IT was almost habitual for my friends and I to immediately, after watching a movie, meet at one of our backyards to mimic what we saw on film. The countless spinning-kick attempts after a Jean-Claude Van Damme motion picture, would make the actor blush with pride.
For us it was not only limited to film, even after watching the biggest reality TV show the WWE, you’d find one of us, depending on whoever has the most charisma on the day, being The Rock.
I was taken back to my childhood by reports that Refiloe Phoolo, better known as Cassper Nyovest, booked out the entire Mega City cinema in Mafikeng, for kids from his neighbourhood to go watch Matetwe. A great gesture by the rapper, to support local creation and also take these kids on an excursion they’ll probably cherish for the rest of their lives. Much like how Kendrick Lamar did for the kids in Compton last year, with Black Panther.
Directed by Kagiso Lediga and produced by Black Coffee, Matetwe is a film about two friends from Atteridgeville who are undecided about their life post high school and their adventures on New Year’s Eve which land them in some trouble. The two main characters Lefa and Papi, played by Sibusiso Khwinana and Tebatso Mashishi respectfully, opt to peddle their special weed called Matwetwe, with hopes of becoming instant millionaires. Nyovest poignantly had a moment of silence for Khwinana before the start of the film. The young actor was murdered at the height of the movie’s success at the box office.
Matetwe is enjoyable as finely rolled up Sativa, but I can’t help but wonder what the kids from Maftown took from the film. That pushing greens is the best alternative, when you’re out of options for life after school or has Matetwe triggered the curiosity to experiment with marijuana? Of course, there’s also the possibility that the bulk of kids who filled those auditoriums are well acquainted with Maryjane.
But when you look at how film has deliberately, placed it in our subconscious, that it’s a cultural necessity for one to consume alcohol for example, you tend to appreciate the nexus between motion picture and how we live. Countless scenes of people at a bar, a dinner table or even at a tavern jump at me, when I think of the consumption of booze on camera.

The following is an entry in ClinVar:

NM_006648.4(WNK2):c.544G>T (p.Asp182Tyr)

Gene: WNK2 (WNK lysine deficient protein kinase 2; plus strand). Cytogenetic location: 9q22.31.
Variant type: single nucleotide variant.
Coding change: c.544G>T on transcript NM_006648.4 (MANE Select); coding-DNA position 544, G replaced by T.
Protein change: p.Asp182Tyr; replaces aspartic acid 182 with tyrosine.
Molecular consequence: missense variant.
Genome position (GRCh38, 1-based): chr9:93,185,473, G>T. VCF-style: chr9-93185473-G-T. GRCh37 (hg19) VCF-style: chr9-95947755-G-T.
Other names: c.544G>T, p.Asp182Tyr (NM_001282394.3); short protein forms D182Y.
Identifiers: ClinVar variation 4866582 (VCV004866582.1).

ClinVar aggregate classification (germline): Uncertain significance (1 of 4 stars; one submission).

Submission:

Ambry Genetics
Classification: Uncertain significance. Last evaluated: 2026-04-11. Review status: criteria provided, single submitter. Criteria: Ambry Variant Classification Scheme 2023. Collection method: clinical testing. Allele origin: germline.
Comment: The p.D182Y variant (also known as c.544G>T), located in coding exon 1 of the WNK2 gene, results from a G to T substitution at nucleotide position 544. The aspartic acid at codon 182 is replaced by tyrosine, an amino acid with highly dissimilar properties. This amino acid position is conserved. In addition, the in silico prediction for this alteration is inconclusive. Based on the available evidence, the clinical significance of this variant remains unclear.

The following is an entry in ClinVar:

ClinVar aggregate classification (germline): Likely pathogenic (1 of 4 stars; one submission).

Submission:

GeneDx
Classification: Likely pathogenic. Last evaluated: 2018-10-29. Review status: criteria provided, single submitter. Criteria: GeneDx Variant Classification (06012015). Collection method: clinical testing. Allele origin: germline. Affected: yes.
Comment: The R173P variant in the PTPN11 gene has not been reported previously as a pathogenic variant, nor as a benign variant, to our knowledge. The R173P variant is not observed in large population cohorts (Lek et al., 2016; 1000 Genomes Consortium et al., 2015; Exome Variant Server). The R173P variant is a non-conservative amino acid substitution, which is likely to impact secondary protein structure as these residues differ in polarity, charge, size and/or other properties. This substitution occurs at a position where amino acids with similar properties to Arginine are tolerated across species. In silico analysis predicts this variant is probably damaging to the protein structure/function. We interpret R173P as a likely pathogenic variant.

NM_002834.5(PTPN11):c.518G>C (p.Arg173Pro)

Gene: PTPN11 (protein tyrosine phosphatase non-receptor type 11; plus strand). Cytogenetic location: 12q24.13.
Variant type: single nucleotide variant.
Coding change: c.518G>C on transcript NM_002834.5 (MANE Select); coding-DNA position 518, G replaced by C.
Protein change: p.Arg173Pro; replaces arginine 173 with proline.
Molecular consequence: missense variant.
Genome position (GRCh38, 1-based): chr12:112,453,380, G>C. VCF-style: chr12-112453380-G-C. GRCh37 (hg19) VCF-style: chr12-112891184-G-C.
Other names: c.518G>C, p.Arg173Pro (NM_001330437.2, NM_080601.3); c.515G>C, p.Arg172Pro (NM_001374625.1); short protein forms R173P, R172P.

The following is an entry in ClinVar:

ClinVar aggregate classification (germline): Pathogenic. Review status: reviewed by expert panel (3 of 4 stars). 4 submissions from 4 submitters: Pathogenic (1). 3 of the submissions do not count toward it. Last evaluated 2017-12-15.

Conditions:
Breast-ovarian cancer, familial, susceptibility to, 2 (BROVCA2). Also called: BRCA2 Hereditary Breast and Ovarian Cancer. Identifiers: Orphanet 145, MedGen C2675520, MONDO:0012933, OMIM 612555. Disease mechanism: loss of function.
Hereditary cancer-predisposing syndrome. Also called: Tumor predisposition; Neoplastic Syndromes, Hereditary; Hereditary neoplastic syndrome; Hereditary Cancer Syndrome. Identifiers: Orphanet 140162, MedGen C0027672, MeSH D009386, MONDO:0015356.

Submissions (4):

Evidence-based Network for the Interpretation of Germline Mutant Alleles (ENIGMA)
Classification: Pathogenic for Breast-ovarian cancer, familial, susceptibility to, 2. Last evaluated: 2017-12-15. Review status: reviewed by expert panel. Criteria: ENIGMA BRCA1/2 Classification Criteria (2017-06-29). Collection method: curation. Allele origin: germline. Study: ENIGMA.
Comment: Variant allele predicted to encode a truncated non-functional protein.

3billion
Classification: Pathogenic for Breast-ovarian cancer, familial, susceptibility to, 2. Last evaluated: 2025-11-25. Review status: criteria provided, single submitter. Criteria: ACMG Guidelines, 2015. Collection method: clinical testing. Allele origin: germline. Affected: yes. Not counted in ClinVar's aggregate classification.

People’s passiveness while glued to a screen, is one of the main reasons why the film industry is so influential in the lives of many. Added to the fact that the average person isn’t conscious of their mental or even emotional intake.
Wars across Africa were commonplace 60 to 70 years ago, which have trickled to modern times in some states on the Motherland. But one can’t deny the influence Sylvester Stallone’s Rambo series of movies had, on young Africans’ appetite to carry Kalashnikovs in the 80s. Whether you were going over the borders of apartheid Suid-Afrika to join Umkhonto We Sizwe, or wanted to be part of Thomas Sankara’s Revolutionary Defence Committee in Burkina Faso…this selfless act was also fuelled by the desire to be a Rambo, the skilled killer draped in uniform, who could rid us of the bad guys.
Film can also be a great vehicle to inspire good in society; it depends on the underlining message. That films are portraying the impact in which patriarchy, racism, body shamming or any other form of discrimination has on people is a step in the right direction which helps to mitigate hate that some people are at the receiving end of, daily.
A movie can only do so much though. The same way a three minute ditty that lashes at government corruption can also stir you up as a citizen, it ultimately cannot stop the actual rot in public office. After all, not one of us in my group of childhood friends went on to become black belt karate students after watching Kickboxer.